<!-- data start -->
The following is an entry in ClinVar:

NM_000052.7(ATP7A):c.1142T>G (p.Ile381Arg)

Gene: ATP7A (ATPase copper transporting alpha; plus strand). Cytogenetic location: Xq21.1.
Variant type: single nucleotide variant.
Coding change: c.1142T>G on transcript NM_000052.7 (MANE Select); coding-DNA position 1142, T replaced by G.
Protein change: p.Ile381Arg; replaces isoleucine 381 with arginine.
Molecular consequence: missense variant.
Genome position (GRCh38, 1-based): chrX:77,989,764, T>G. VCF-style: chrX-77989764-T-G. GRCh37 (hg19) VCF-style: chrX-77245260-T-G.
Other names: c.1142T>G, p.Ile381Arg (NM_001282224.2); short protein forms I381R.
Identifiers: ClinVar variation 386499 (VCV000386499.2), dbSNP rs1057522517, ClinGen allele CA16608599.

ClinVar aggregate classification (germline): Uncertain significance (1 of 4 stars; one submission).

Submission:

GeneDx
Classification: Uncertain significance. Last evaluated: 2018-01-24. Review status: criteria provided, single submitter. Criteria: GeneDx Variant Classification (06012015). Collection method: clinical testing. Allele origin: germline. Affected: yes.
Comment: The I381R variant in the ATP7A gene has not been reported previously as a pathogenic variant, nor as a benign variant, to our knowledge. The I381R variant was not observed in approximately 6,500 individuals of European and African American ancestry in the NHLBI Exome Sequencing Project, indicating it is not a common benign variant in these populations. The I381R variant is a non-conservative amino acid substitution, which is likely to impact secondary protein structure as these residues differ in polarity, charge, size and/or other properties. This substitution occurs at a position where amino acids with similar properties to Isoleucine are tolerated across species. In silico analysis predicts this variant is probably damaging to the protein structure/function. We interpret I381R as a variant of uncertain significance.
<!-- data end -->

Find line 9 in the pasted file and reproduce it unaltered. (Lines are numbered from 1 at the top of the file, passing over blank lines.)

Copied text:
Other names: c.1142T>G, p.Ile381Arg (NM_001282224.2); short protein forms I381R.